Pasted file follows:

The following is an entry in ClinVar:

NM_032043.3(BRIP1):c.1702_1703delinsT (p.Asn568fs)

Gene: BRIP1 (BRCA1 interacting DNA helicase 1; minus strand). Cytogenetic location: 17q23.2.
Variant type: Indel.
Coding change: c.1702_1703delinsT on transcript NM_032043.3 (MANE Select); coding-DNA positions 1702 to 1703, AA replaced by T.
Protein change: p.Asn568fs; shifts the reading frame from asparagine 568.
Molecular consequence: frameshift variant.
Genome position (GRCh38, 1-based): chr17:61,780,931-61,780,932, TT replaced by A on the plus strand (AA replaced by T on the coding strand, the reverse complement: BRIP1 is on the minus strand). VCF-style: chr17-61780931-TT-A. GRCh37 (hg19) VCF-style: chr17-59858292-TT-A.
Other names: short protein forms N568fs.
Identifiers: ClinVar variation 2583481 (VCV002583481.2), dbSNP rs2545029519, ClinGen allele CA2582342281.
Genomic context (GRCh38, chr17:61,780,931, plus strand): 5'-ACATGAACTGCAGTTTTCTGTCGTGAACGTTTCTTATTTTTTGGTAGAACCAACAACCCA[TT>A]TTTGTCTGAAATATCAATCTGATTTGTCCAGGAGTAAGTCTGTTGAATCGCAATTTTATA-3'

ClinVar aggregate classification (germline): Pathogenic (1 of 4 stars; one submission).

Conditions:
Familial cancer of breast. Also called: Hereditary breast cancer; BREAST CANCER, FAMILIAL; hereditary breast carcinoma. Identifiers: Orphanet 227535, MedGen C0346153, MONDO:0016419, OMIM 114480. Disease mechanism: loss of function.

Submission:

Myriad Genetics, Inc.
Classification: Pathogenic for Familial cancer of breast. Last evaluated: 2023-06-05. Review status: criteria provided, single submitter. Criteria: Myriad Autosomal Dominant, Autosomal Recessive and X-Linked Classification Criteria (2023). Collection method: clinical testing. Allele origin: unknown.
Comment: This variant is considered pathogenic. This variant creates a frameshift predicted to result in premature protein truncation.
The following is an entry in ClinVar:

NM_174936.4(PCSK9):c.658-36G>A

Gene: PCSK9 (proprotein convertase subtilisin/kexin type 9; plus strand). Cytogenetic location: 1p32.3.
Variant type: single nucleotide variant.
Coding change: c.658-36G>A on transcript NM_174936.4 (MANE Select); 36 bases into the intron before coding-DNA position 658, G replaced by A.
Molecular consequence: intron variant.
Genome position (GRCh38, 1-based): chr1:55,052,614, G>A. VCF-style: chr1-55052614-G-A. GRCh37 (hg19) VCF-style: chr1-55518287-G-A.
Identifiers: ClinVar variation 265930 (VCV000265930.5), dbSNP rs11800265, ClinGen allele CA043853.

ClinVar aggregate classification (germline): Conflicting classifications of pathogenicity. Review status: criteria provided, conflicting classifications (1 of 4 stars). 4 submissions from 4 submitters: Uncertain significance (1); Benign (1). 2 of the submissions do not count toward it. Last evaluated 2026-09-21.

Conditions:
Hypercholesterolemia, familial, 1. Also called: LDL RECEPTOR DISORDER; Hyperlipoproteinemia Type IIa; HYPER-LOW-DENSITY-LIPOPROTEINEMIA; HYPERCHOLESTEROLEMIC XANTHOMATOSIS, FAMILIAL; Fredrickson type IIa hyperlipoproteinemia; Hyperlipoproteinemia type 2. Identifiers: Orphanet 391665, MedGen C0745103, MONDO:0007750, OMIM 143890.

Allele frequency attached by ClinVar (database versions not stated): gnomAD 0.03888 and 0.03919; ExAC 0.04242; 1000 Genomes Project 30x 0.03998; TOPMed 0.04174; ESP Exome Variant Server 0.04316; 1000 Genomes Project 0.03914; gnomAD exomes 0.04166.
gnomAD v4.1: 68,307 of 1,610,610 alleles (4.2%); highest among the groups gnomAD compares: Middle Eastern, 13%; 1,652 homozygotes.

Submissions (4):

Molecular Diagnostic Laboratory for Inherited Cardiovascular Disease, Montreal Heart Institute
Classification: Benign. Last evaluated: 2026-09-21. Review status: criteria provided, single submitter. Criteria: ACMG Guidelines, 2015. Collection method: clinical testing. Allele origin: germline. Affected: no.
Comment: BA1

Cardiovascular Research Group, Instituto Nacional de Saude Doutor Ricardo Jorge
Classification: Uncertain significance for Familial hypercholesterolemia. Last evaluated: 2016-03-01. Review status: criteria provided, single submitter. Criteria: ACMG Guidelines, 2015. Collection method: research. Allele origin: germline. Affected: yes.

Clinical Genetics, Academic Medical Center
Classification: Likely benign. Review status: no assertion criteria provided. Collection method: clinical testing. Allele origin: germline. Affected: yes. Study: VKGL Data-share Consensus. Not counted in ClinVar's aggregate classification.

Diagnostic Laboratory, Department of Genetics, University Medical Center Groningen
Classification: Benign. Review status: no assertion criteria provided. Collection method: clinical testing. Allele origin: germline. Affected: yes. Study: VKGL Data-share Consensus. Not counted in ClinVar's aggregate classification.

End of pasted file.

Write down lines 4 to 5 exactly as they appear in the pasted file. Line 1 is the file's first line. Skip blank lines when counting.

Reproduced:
Variant type: Indel.
Coding change: c.1702_1703delinsT on transcript NM_032043.3 (MANE Select); coding-DNA positions 1702 to 1703, AA replaced by T.